College considers rescue merger

17th January 1997 at 00:00
A debt-ridden further education college is trying to bail itself out of crisis by merging with a university.

Leeds Metropolitan University and Harrogate College are considering the merger to create what they see as a "seamless robe" of higher and further education. The bid by the college follows abortive merger talks with two FE colleges after it failed to hit its expected student recruitment targets.

The initial FE mergers provoked controversy among politicians who insisted it would damage links with schools. Harrogate Council's Liberal Democrat leader, Phil Willis, said: "It is unthinkable that Harrogate should lose its independence."

He had a change of heart when the merger shifted to one of FE and HE. But the college is likely to have difficulty getting approval from the Further Education Funding Council, which is wary of outright merger as a rescue measure.

Harrogate and Leeds have a history of collaboration, according to Peter Clarke, the principal. "The merger proposal would build on this alliance and also safeguard further education in the area by putting the college, which has accumulated a deficit over several years, on a sound financial footing, " he said.

The college has a deficit of Pounds 1.4 million, but Mr Clarke said the chief driving force was curriculum gain. "There are advantages in having everything from post-16 education all the way up to postgraduate level at the same institution."

The FEFC is not enthusiastic about HEFE mergers as it considers that the colleges would be subsumed by the larger universities and lose their key characteristics.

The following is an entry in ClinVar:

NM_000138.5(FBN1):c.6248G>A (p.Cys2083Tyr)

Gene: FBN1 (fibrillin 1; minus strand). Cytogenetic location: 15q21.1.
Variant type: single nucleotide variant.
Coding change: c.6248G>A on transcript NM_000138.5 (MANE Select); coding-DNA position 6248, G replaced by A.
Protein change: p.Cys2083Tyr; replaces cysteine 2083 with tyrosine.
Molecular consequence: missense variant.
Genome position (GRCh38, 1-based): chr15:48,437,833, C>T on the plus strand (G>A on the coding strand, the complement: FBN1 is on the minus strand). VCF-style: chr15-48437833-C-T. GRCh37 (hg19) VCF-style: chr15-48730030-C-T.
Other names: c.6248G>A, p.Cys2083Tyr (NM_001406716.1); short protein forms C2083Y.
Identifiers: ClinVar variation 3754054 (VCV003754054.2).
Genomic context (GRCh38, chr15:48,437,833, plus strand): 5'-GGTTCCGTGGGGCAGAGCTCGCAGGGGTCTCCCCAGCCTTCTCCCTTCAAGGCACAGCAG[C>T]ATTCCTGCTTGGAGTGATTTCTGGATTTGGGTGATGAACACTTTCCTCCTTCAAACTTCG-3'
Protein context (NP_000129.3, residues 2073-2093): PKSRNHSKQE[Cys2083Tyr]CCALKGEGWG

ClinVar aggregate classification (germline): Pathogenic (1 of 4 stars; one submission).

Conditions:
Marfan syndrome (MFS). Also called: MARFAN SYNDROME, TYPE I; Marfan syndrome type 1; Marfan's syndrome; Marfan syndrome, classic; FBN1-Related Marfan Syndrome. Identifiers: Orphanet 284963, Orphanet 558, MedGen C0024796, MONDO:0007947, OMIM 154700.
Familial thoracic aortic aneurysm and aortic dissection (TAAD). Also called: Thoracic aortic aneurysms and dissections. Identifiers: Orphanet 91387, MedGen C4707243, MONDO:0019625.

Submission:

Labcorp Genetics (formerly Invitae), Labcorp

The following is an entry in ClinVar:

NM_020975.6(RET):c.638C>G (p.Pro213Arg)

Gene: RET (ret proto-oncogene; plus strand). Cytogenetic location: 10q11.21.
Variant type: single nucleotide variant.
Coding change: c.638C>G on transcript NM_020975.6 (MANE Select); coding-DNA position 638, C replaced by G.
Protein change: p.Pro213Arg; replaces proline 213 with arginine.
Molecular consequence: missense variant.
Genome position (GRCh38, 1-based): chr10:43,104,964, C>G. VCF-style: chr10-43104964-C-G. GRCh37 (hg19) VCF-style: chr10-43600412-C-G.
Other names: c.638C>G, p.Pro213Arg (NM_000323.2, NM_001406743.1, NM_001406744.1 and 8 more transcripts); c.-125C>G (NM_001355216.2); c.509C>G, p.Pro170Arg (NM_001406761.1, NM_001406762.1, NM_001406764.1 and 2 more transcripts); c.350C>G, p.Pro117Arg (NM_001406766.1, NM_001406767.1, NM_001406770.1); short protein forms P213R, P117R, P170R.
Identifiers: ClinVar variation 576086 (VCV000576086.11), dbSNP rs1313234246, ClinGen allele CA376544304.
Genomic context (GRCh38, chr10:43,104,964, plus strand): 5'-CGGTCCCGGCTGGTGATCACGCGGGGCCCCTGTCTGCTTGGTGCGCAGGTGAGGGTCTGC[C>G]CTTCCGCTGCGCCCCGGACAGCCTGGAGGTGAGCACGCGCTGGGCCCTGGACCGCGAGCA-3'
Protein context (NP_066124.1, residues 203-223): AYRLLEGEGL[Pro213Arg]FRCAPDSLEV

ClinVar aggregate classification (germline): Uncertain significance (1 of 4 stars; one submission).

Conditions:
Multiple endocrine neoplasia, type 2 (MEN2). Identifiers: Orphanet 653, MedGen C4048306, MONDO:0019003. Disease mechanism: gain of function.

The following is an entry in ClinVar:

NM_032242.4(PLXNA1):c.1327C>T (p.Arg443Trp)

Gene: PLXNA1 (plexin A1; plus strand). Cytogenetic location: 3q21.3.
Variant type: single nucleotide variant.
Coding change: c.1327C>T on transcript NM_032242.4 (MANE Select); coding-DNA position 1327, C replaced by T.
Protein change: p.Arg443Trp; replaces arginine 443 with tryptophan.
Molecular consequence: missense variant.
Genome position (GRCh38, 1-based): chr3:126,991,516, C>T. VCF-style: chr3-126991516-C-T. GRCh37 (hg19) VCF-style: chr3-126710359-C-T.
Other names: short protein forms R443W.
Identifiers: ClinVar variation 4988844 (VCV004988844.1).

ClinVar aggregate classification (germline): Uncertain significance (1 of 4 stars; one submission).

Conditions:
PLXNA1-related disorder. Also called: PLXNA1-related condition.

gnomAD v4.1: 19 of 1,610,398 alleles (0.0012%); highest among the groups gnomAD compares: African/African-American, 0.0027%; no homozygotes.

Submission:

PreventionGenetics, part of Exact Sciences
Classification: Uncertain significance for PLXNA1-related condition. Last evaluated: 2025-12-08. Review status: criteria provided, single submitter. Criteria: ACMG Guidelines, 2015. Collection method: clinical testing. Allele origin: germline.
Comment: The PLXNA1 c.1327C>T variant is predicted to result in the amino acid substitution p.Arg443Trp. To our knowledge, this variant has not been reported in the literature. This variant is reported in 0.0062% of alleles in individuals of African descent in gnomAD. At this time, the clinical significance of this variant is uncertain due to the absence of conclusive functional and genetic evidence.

The Higher Education Funding Council may not be keen on acquiring the college debt, at a time when many universities are seriously underfunded.

The institutions will decide in March whether to proceed. Harrogate has 1,500 full-time and 3,000 part-time students. Leeds Metropolitan, 16 miles away, has 23,000 students, over half of whom study part-time, and an annual budget of Pounds 68 million.

"Sharing our resources and expertise will allow us to be more responsive to local needs," said Mr Clarke. "There will be more opportunities to develop access courses to university and we will be able to provide more HE on this site."

The university is also keen to provide more HE in Harrogate. "There will be economies of scale and more of theirs will come to us," said Malcolm Christie, LMU's director of strategy, planning and registry.

Phil Willis, Harrogate's Liberal Democrat council leader, who had criticised possible mergers between Harrogate and other FE colleges said the proposal was exciting. "I am very pleased it is LMU because they have an enormously strong foundation in vocationally based courses." he said.

"The downside is that the pressure to reduce university costs may mean that some college courses would be marginalised."

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